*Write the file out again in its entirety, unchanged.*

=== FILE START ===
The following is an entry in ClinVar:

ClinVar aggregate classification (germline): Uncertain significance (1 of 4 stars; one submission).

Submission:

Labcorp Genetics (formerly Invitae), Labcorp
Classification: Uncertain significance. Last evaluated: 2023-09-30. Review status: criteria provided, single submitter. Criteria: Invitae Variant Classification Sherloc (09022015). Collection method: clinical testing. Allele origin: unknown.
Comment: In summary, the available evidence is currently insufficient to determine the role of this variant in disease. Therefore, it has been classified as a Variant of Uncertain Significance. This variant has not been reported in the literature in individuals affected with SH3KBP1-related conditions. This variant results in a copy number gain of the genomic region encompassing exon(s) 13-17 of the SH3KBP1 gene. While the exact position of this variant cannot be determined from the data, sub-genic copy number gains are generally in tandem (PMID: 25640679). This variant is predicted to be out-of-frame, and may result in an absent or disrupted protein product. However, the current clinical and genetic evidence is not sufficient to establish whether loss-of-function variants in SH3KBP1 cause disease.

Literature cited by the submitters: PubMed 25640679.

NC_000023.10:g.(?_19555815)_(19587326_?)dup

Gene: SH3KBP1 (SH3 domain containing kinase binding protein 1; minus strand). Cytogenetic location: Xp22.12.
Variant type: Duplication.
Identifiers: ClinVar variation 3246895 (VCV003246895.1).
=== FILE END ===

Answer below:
The following is an entry in ClinVar:

ClinVar aggregate classification (germline): Uncertain significance (1 of 4 stars; one submission).

Submission:

Labcorp Genetics (formerly Invitae), Labcorp
Classification: Uncertain significance. Last evaluated: 2023-09-30. Review status: criteria provided, single submitter. Criteria: Invitae Variant Classification Sherloc (09022015). Collection method: clinical testing. Allele origin: unknown.
Comment: In summary, the available evidence is currently insufficient to determine the role of this variant in disease. Therefore, it has been classified as a Variant of Uncertain Significance. This variant has not been reported in the literature in individuals affected with SH3KBP1-related conditions. This variant results in a copy number gain of the genomic region encompassing exon(s) 13-17 of the SH3KBP1 gene. While the exact position of this variant cannot be determined from the data, sub-genic copy number gains are generally in tandem (PMID: 25640679). This variant is predicted to be out-of-frame, and may result in an absent or disrupted protein product. However, the current clinical and genetic evidence is not sufficient to establish whether loss-of-function variants in SH3KBP1 cause disease.

Literature cited by the submitters: PubMed 25640679.

NC_000023.10:g.(?_19555815)_(19587326_?)dup

Gene: SH3KBP1 (SH3 domain containing kinase binding protein 1; minus strand). Cytogenetic location: Xp22.12.
Variant type: Duplication.
Identifiers: ClinVar variation 3246895 (VCV003246895.1).